May 11, 2001, 2:04 PM — For midsize to large companies, managing networks of Windows 2000-based systems should grow easier with the scheduled releases of two upcoming products.
Microsoft Corp. next week plans to make available a Windows 2000 version of its Microsoft Operations Manager (MOM) software, a move that's due to be followed next month by the shipment of Version 4.1 of Tivoli Systems Inc.'s change configuration management tools for the Microsoft operating system.
"There's a lot of commonality of purpose between the two [management products]," said Patrick Dryden, an analyst at Illuminata Inc. in Nashua, N.H. "MOM is oriented toward the tasks of operations management. It scales to handle events for thousands of servers, but it's a dumb consolidation."
The Tivoli tools "add intelligence for managing Windows systems," Dryden said. To do so, he said, "they rely on functionality Microsoft has built into the operating system and build functionality onto that," such as an event simulation engine.
MOM 2000 will advance the use of Windows Management Instrumentation (WMI) for Windows 2000 networks, a common structure on which software packages from different vendors can be managed, said Winston Bumpus, president of the Portland, Ore.-based Distributed Management Task Force, the industry group that developed the standard.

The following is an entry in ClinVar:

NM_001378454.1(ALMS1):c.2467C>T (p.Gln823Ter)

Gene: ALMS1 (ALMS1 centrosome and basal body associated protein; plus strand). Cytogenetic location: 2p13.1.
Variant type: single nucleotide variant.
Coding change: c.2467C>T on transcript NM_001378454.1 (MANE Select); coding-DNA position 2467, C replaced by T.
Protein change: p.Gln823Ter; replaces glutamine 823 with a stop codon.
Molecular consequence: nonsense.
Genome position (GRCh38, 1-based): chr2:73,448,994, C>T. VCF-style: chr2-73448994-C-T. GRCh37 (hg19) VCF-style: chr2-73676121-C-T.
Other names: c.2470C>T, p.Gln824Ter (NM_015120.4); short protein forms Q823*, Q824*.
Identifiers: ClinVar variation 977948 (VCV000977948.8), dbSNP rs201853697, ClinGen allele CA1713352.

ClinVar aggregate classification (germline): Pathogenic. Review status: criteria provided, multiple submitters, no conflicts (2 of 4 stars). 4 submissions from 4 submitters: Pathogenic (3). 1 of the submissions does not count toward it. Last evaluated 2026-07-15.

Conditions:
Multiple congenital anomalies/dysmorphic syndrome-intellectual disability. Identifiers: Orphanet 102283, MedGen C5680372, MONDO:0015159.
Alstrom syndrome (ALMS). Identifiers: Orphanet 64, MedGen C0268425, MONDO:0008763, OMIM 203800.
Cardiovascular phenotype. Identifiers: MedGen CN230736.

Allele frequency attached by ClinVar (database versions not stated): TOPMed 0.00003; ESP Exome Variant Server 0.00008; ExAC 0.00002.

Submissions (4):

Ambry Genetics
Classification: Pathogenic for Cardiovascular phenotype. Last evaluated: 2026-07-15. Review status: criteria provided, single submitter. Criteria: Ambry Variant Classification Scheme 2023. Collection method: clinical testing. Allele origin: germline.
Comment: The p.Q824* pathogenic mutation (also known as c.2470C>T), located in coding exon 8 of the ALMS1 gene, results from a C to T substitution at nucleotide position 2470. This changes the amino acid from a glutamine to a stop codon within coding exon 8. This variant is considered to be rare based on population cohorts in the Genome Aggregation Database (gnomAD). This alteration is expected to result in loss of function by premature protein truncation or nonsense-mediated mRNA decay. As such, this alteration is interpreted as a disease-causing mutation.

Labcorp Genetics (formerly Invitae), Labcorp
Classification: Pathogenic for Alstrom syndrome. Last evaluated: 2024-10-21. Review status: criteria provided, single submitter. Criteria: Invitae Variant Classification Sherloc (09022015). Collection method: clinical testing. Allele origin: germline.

The Microsoft tool is based on management software licensed from NetIQ Corp. in San Jose and is said by the company to support the full range of its server-level products, including Microsoft Active Directory, the SQL Server database and the Internet Information Services software that manages Web servers.
The new version of Tivoli's change management products - which include inventory management, software distribution and workload tools - requires the Tivoli Enterprise Console framework and supports the Common Information Model standard, said a spokesman for the Austin, Texas-based unit of IBM.
Tight integration with existing tools is important to James A. Ghericich, senior technical officer at The Chase Manhattan Bank in New York. Tivoli's new software "will automatically bring in information from the Tivoli Event Manager, something I have to do manually now," he said. "And it has hooks into WMI to let me use Microsoft's internal methods of managing the operating system."